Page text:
(1942- ) US writer increasingly perceived as a significant fabulator of sf, though much of his work has in fact been fantasy. His first novel, Wyrldmaker: A Heroic Romance (1981), combines genres: for most of its length it works as a vivid, telegraphically told Sword and Sorcery tale set in a complex of pocket-universe like Lands, each being a wyrld. The eponymous Sword – like many of its kind – loves to kill, and sings while doing so; and at one point, after its owner Kemen has followed his lover into an Underworld, serves as Orpheus – again like many of its kind. Then, at the climax of Kemen's Quest for the goddess Noese, it is revealed that the wyrlds are in fact a kind of generation starship, and that Noese is the human-shaped projection of a consciousness responsible for guiding the wyrlds to a new star, and seeding it. At twice the length Wyrldmaker might have had sufficient gravity to sustain the very numerous twists of its plotting.
TB's second novel, Talking Man (1986), rather more successfully uses a Contemporary-Fantasy setting for an epic Tall-Tale trip across a USA that undergoes compressions and Transformations not entirely dissimilar to those experienced by Kemen in the first novel. The eponymous Wizard or Shaman – who operates a junkyard in rural Kentucky, does not talk, increasingly takes on Trickster characteristics, and is in effect (along with his dark Shadow sister), a Secret Master and guardian of the cosmic Balance – leads his kinfolk to an Arctic Threshold, beyond which a new USA unfolds. This new land is identical to the Utopia, located in an Alternate World, that is described in sf terms in TB's next novel, Fire on the Mountain (1988); but within the terms of Talking Man itself this transformation gives an initially modest fable some of the contours of Instauration Fantasy.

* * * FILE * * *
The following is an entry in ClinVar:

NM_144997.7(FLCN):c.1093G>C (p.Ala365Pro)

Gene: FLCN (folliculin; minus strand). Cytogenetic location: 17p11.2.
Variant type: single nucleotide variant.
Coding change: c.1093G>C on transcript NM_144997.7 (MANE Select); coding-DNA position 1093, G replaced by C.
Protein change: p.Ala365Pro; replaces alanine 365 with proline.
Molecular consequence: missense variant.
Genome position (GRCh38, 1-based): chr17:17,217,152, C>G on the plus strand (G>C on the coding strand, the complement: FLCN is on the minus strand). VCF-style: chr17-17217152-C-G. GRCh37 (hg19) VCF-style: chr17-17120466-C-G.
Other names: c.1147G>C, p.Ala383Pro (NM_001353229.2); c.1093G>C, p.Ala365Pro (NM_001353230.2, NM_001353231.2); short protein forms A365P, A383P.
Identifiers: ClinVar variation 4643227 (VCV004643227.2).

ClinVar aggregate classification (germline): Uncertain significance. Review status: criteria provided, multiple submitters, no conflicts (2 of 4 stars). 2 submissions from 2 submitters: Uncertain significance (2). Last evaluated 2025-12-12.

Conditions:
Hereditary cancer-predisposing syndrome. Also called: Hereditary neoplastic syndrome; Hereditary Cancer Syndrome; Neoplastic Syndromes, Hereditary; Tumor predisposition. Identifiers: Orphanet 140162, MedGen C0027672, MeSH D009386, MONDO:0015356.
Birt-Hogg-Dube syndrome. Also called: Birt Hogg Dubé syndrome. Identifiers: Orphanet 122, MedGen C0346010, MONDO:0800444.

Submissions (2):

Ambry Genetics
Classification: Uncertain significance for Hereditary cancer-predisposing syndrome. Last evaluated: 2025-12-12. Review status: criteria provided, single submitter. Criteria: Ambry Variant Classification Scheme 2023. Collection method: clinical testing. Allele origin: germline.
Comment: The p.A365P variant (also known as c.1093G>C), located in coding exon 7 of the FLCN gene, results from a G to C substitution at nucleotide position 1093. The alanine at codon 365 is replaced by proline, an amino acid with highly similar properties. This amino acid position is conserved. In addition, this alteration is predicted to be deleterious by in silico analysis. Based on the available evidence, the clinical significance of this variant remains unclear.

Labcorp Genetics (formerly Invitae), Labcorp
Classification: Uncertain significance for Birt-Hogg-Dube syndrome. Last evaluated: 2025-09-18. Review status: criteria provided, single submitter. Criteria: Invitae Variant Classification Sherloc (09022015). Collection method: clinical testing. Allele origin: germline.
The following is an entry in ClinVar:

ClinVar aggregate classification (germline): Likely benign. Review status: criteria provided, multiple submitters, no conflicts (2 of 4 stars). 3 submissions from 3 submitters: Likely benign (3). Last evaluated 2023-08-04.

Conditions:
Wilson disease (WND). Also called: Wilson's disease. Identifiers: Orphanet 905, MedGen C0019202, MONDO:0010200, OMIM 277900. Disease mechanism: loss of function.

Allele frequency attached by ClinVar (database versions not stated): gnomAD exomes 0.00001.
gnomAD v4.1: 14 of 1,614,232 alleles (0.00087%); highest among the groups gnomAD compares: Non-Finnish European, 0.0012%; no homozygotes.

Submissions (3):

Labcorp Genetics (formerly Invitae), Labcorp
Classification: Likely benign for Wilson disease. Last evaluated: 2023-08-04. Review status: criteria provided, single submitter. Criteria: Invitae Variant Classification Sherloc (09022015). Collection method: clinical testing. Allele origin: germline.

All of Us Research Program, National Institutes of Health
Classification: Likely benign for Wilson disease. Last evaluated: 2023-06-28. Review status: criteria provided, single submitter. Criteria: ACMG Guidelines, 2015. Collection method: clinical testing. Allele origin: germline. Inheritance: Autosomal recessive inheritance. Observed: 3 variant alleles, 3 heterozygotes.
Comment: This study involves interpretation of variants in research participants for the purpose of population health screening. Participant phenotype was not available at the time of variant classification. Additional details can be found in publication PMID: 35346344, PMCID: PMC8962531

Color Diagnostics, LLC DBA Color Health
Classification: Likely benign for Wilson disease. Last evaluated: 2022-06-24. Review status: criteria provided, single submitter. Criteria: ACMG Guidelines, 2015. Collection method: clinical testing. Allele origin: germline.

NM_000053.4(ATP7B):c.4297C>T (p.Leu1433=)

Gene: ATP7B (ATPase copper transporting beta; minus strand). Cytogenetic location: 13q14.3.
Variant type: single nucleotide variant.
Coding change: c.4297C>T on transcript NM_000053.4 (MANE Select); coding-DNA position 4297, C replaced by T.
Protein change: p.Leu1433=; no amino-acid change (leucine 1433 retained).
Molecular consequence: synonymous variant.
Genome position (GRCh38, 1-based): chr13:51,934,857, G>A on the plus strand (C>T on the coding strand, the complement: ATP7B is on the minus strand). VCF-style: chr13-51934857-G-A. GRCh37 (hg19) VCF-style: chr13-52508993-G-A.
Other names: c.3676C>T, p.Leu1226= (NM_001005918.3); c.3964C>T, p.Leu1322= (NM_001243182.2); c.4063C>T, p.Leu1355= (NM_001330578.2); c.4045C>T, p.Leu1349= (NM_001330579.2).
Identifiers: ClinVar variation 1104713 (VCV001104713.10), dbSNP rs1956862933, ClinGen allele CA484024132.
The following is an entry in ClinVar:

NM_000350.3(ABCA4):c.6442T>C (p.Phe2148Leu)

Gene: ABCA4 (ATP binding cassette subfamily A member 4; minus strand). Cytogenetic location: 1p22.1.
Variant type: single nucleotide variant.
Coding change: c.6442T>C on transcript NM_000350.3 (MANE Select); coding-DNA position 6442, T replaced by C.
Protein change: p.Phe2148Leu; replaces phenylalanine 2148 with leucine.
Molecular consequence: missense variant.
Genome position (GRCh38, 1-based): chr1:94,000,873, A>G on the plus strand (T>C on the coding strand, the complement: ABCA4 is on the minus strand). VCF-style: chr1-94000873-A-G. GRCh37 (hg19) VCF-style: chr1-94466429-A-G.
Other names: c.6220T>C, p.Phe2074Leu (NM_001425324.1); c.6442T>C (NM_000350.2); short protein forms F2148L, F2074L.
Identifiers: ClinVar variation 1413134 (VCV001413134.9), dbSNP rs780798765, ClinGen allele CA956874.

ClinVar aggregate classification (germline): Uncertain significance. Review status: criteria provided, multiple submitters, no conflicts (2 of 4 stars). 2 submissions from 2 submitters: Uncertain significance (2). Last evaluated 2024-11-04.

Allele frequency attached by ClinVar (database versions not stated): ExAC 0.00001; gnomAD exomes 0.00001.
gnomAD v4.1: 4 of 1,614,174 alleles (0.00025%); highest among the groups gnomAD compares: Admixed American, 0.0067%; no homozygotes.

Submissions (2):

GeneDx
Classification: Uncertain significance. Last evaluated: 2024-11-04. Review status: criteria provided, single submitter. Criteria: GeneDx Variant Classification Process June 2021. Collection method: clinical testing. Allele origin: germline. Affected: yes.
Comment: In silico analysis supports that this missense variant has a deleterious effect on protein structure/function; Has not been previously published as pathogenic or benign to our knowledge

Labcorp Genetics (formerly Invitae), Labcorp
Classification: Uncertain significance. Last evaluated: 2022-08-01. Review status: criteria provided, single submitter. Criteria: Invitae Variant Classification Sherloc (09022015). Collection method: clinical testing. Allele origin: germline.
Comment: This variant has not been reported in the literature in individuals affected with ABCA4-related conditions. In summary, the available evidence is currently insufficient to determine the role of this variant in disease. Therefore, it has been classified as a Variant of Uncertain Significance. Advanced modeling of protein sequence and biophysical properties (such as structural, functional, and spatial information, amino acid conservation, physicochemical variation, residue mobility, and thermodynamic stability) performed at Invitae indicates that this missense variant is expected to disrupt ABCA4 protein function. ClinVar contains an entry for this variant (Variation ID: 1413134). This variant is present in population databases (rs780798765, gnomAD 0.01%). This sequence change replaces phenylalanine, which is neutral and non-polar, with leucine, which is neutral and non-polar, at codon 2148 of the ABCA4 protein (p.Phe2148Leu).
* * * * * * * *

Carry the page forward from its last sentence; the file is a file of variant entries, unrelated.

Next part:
Most of the tales assembled in Bears Discover Fire (coll 1993) are also typical of TB in that they tend to offer multiple readings, and never settle into comfortable genre locations. The main device – it appears in the title story and in, for instance, "England Underway" – is the introduction of a logically absurd premise, which is then accepted into a narrative that treats it as a given, thus generating fantasy tales out of material that would more normally lead into Absurdist Fantasy or Wonderland games. TB is an exploratory writer, a tester of boundaries; the value of his work is considerable. [JC]
Terry Ballantine Bisson